Capolona

Capolona, located in the southern part of Casentino, has one of the most unusual histories of the region’s towns. The district stretches southwards across the slopes of Pratomagno and corresponds, historically, with the estate of the ancient Abbey of Campoleone. The origin of the castle of Campoleone is unknown; however, it is known that the Abbey of San Gennaro at Campus Leonis (where the name Capolona originates from) was founded in 972 by Countess Giuditta, wife of Ugo the Marquis of Tuscany. The temporal and feudal power of the abbots of Campoleone was the motive for bitter disputes with the districtof Arezzo, which, from the end of the XII century, began to struggle with its powerful neighbours for the possession of the county. In 1196 the people of Arezzo destroyed the monastery of ‘Santa Fiora’, and the following year, took all of the property around lake Trasimeno from the Abbots of Campoleone. After various events, which saw Campoleone pass into the hands of the Florentines, and in more recent times become the administrative centre of the region, the city’s name became Capolona, as it is known today.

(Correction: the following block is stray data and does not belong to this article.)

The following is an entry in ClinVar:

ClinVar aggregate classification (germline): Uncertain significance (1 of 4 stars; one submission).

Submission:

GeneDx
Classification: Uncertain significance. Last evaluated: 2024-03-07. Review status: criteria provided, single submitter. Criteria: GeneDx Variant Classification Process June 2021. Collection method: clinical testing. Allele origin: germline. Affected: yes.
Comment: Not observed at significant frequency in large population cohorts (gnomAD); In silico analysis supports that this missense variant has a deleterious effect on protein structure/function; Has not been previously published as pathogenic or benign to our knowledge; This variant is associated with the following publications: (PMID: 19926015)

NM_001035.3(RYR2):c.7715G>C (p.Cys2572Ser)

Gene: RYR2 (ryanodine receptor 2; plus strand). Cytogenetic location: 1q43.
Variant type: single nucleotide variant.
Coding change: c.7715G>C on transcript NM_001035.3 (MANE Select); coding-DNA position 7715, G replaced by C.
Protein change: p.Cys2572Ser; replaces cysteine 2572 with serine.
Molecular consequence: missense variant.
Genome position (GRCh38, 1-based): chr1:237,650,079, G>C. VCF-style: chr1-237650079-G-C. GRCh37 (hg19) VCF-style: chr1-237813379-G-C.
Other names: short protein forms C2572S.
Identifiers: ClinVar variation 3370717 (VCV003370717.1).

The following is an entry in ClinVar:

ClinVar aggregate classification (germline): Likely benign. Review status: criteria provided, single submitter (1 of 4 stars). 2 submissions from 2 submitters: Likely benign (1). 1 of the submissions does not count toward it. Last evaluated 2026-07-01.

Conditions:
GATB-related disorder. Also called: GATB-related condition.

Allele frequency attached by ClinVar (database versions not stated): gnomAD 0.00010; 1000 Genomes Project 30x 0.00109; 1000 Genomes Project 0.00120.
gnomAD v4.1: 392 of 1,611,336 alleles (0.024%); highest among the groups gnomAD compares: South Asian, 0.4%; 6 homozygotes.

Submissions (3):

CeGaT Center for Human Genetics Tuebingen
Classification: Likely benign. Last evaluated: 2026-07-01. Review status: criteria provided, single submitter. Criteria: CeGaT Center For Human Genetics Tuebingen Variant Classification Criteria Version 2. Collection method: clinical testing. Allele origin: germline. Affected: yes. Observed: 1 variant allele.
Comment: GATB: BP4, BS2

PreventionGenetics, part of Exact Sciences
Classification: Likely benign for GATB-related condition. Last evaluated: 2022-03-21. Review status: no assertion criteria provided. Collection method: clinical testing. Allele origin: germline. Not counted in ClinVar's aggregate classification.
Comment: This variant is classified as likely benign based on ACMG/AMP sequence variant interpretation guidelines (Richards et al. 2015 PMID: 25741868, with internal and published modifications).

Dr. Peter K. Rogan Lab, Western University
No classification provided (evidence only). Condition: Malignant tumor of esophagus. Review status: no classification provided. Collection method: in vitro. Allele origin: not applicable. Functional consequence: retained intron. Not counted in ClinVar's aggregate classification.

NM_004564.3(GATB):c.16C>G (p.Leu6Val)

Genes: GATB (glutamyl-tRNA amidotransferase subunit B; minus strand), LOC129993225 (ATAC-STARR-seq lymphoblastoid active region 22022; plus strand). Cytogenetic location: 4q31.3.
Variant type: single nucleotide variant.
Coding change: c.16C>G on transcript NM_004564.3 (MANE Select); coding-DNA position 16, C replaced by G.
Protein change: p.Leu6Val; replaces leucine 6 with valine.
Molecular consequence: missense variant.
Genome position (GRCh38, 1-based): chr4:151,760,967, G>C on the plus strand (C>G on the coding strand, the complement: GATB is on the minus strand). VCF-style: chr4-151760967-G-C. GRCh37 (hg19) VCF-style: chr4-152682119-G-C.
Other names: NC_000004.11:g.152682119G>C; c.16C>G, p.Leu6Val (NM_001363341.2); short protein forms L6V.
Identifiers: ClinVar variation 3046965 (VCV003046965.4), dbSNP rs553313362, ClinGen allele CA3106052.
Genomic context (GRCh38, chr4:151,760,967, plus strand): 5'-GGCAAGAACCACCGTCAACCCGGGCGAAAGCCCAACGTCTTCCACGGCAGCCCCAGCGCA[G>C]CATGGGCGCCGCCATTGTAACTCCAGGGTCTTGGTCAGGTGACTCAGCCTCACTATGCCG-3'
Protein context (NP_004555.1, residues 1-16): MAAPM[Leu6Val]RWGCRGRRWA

The district is set into the landscape at a point where Casentino and the Arno valley open out into a wide fan-shape at the beginning of a large plain formed by the meeting point of the ‘Val di Chiana nel Valdarno’ and the river Arno, where it curves down towards Arezzo. The landscape is criss-crossed by short streams, which flow from the southernmost watershed of Pratomagno, which is somewhat steep above the city, but softens towards Pieve San Giovanni.

Capolona is located in an interesting area renowned for its historical events; important archaeological finds, some with Neolithic origins, have been found around the locations of Cafaggio, Cafaggiolo, Cicaleto and Vico.

 

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